Fig. 1. The area of the Sewage Treatment Plant "Czułów Sp. z o.o."
The area on which the treatment plant is located belonged to Śląskie Zakłady Papiernicze (currently TOP S.A.). It was an industrial, undeveloped site on which no activities were carried out. In 1988, the construction of the treatment plant for the then Silesian Paper Mills began. The construction of the facilities lasted until 1997, when, as a result of the transformation, a company was established with the participation of a French investor under the name of OTOR Silesia S.A. In June 1998, by Notarial Deed No. 8715/98, a company named Wastewater Treatment Plant Czułów Sp. z o.o. was established with the participation of OTOR Silesia S.A. and the Tychy Municipality.
Following the establishment of the Company, construction resumed and in November the first line was put into operation to receive paper sewage. The built facilities were contributed in kind to the Company and the task of the Company was to treat the wastewater. By making a cash contribution to the Company's capital, Tychy Municipality undertook to divert domestic sewage from the northern part of the city of Tychy to the treatment plant. The target volume of this wastewater was to be 1200 m3/day. The inflow of such a large volume of social sewage was desirable for technological reasons. This meant supplying phosphorus and nitrogen in sufficient quantities for a properly conducted treatment process. Unfortunately, the shareholder, the Municipality of Tychy, obtained EU funds and directed all municipal wastewater, with the exception of the Osada district, to the municipal treatment plant in Tychy-Urbanowice, The consequence is the use of nutrients (ammonium phosphate) at the treatment plant, which supply phosphorus and nitrogen.
In July 2007, OTOR Silesia S.A sold its shares in the treatment plant to TOP S.A. Currently, in the company Oczyszczalnia Ścieków Czułów Sp. z o.o. TOP S.A. holds 80.5% of the shares and the Municipality of Tychy holds 19.5%.
According to a copy of the National Court Register, the object of activities of the Czułów Wastewater Treatment Plant is: 37.00.Z - provision of sewage disposal services.
The WWTP does not carry out any production activities, but only treats wastewater from the TOP S.A. plant, sewage and its own wastewater. Its maximum wastewater flow capacity is 3 510m3/day, i.e. the treatment plant is capable of treating 1 281 150m3 of wastewater/year. Their degree of treatment complies with both national and EU requirements (Fig.1.).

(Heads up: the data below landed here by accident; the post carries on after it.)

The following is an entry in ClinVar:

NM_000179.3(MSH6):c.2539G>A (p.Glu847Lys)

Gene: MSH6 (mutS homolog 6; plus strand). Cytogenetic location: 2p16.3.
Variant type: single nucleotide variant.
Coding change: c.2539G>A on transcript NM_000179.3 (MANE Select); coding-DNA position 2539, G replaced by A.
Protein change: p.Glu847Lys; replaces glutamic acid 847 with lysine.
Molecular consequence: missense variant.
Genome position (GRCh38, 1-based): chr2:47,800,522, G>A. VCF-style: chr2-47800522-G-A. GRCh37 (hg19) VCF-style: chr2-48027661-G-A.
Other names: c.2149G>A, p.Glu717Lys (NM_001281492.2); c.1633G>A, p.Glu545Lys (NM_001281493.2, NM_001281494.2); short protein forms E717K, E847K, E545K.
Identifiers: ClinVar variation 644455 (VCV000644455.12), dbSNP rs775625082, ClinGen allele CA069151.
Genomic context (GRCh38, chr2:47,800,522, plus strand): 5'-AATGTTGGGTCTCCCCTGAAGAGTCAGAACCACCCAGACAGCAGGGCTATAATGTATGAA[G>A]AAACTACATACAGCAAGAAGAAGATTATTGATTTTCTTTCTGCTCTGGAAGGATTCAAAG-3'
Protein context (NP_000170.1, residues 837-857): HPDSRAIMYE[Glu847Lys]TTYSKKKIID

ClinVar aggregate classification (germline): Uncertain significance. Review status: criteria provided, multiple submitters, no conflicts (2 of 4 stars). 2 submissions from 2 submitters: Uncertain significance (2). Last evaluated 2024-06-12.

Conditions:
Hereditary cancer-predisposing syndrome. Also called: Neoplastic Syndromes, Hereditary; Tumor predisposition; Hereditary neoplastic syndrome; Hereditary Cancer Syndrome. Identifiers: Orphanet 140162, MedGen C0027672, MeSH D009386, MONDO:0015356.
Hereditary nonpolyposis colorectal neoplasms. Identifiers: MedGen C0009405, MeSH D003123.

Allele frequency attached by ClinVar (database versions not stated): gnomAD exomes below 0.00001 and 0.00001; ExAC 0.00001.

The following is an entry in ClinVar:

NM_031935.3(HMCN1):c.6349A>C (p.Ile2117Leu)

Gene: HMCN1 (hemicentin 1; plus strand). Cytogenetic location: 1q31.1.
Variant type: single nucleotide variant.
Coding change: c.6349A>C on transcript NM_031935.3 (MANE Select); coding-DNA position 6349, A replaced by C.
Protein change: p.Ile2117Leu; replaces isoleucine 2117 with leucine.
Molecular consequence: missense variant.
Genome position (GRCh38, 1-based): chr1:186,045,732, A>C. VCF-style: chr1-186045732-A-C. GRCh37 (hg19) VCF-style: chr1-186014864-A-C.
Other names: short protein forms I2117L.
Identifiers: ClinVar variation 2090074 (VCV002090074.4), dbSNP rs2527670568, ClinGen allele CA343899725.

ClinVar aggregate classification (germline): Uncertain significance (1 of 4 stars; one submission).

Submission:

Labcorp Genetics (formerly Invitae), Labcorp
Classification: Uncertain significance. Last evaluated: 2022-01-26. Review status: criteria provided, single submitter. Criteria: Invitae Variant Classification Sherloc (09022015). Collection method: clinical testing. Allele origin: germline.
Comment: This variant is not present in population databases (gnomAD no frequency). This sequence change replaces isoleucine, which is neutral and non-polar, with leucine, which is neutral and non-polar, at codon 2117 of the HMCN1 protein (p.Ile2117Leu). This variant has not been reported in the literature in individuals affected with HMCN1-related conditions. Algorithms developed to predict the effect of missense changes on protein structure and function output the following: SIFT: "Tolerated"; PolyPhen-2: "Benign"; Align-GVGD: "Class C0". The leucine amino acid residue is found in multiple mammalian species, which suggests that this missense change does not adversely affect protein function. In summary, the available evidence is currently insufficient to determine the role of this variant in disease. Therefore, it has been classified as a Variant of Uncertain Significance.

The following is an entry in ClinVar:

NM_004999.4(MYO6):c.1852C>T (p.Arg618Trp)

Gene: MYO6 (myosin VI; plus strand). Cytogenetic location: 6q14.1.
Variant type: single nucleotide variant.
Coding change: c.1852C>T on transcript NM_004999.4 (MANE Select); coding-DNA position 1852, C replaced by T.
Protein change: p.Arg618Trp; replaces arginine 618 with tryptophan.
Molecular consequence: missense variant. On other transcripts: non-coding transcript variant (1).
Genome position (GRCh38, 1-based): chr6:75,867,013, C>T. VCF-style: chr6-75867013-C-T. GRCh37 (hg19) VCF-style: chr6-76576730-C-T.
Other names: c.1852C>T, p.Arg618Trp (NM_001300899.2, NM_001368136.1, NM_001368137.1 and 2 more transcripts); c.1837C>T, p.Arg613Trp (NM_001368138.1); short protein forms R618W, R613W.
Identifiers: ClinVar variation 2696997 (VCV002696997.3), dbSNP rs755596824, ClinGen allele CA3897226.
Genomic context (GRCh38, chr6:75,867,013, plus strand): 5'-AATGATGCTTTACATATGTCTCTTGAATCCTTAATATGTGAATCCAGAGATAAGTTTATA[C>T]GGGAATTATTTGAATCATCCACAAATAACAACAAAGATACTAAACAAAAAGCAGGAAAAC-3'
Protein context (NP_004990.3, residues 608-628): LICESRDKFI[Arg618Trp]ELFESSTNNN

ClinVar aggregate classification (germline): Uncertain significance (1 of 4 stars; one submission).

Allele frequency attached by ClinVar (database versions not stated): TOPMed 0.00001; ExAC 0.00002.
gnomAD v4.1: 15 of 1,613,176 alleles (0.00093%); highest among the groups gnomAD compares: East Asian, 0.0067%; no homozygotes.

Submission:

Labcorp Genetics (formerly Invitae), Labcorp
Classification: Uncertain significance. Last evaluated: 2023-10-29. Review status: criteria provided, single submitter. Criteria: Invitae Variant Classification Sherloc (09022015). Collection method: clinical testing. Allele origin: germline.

Fig. 3. Bioreactor, the heart of the treatment plant.
Fig. 4. Famet station for mechanical wastewater treatment and dewatering press
Domestic and boiler wastewater from TOP S.A. flows by gravity to the mechanical wastewater treatment station (Fig. 4.) and is then fed by pumps into the mixing chamber and the distribution chamber before the aeration chamber.
Post-production wastewater from TOP S.A., after passing through the mechanical part (grille, Dorr settling tank), flows into the mixing chamber and then onto the aeration chamber (Fig. 3.). The mixing chamber also receives rainwater and snowmelt, domestic and process water from the treatment plant area, supernatant water from WKFs, recycled sludge from secondary settling tanks and nutrient solutions are dosed. In the aeration chamber, the biological wastewater treatment process takes place using the highly loaded activated sludge method (Figure 5). The wastewater is characterised by low concentrations of nitrogen and phosphorus compounds. Ammonium phosphate is used to balance these compounds. Phosphorus is chemically precipitated with a 42% aqueous solution of ferrous sulphate Fe2(SO4)3 - PIX 113, dosed before the secondary settling tank. Periodically, the sludge structure-changing filamentous bacteria inhibitor PAX 18 (aluminium polychloride) is dosed into the aeration chamber.
After the aeration chamber, the wastewater flows into a distribution chamber and then into the secondary settling tank (Figure 6), where the activated sludge and wastewater are separated.
Fig. 5 Pictures of activated sludge taken with the MikroCam 3.0MP camera
Fig. 6 Secondary settling tank.
The sludge is raked into the sludge hopper and recirculated to the aeration chamber or, as surplus sludge, directed to the digesters (Fig. 7), where the sludge is treated by anaerobic decomposition of organic matter. The surplus sludge water from the digesters is returned to the aeration chamber. The sludge from the digesters, after being dewatered on a mobile press, is collected by an external company.
Fig. 7 One of the two digesters
In order to increase the capacity of the existing wastewater treatment facilities without expansion, liquid oxygen technology was used. Depending on the demand for oxygen, it can be supplied in liquid form - transport by tanker trucks to storage tanks. By using liquid oxygen, the efficiency of the process can be increased by oxidising chemicals. The pure oxygen system is of a supportive nature, and can be used when maximum loads occur by activating an oxygen dosing system directly into the activated sludge chamber (Figure 8).
The system consists of: a specialised cryogenic gas storage tank, an evaporator and a dosing system.
The treated effluent from the secondary settling tank is directed to the Milk River via an outflow trough.
Fig. 8: Liquid oxygen dosing installation.